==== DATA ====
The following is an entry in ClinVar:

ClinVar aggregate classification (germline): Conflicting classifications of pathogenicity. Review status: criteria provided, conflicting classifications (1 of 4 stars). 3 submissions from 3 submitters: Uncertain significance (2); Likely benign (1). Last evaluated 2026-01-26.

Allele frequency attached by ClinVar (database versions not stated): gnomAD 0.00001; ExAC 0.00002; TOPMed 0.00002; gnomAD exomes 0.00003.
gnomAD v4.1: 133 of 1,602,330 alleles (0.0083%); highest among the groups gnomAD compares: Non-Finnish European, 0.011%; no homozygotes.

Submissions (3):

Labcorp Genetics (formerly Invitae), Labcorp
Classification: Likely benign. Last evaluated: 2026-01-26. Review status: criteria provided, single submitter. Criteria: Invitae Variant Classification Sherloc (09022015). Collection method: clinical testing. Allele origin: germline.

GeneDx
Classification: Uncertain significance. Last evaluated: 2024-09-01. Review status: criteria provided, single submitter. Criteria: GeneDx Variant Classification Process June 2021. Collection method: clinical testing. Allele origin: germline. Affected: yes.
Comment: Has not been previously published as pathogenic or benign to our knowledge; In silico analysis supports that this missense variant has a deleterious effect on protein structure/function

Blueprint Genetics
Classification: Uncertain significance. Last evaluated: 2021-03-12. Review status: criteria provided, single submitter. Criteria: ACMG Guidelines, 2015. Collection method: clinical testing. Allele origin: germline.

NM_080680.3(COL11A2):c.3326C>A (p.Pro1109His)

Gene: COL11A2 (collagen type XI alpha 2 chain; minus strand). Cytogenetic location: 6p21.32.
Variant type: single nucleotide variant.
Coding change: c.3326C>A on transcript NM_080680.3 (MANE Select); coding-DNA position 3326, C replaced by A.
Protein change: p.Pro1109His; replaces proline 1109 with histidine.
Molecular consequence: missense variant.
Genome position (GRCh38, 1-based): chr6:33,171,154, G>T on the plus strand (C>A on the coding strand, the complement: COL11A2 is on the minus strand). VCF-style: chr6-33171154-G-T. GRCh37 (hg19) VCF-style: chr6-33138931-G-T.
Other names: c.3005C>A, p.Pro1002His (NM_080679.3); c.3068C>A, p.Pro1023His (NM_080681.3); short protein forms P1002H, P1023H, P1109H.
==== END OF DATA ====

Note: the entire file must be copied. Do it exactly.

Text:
The following is an entry in ClinVar:

ClinVar aggregate classification (germline): Conflicting classifications of pathogenicity. Review status: criteria provided, conflicting classifications (1 of 4 stars). 3 submissions from 3 submitters: Uncertain significance (2); Likely benign (1). Last evaluated 2026-01-26.

Allele frequency attached by ClinVar (database versions not stated): gnomAD 0.00001; ExAC 0.00002; TOPMed 0.00002; gnomAD exomes 0.00003.
gnomAD v4.1: 133 of 1,602,330 alleles (0.0083%); highest among the groups gnomAD compares: Non-Finnish European, 0.011%; no homozygotes.

Submissions (3):

Labcorp Genetics (formerly Invitae), Labcorp
Classification: Likely benign. Last evaluated: 2026-01-26. Review status: criteria provided, single submitter. Criteria: Invitae Variant Classification Sherloc (09022015). Collection method: clinical testing. Allele origin: germline.

GeneDx
Classification: Uncertain significance. Last evaluated: 2024-09-01. Review status: criteria provided, single submitter. Criteria: GeneDx Variant Classification Process June 2021. Collection method: clinical testing. Allele origin: germline. Affected: yes.
Comment: Has not been previously published as pathogenic or benign to our knowledge; In silico analysis supports that this missense variant has a deleterious effect on protein structure/function

Blueprint Genetics
Classification: Uncertain significance. Last evaluated: 2021-03-12. Review status: criteria provided, single submitter. Criteria: ACMG Guidelines, 2015. Collection method: clinical testing. Allele origin: germline.

NM_080680.3(COL11A2):c.3326C>A (p.Pro1109His)

Gene: COL11A2 (collagen type XI alpha 2 chain; minus strand). Cytogenetic location: 6p21.32.
Variant type: single nucleotide variant.
Coding change: c.3326C>A on transcript NM_080680.3 (MANE Select); coding-DNA position 3326, C replaced by A.
Protein change: p.Pro1109His; replaces proline 1109 with histidine.
Molecular consequence: missense variant.
Genome position (GRCh38, 1-based): chr6:33,171,154, G>T on the plus strand (C>A on the coding strand, the complement: COL11A2 is on the minus strand). VCF-style: chr6-33171154-G-T. GRCh37 (hg19) VCF-style: chr6-33138931-G-T.
Other names: c.3005C>A, p.Pro1002His (NM_080679.3); c.3068C>A, p.Pro1023His (NM_080681.3); short protein forms P1002H, P1023H, P1109H.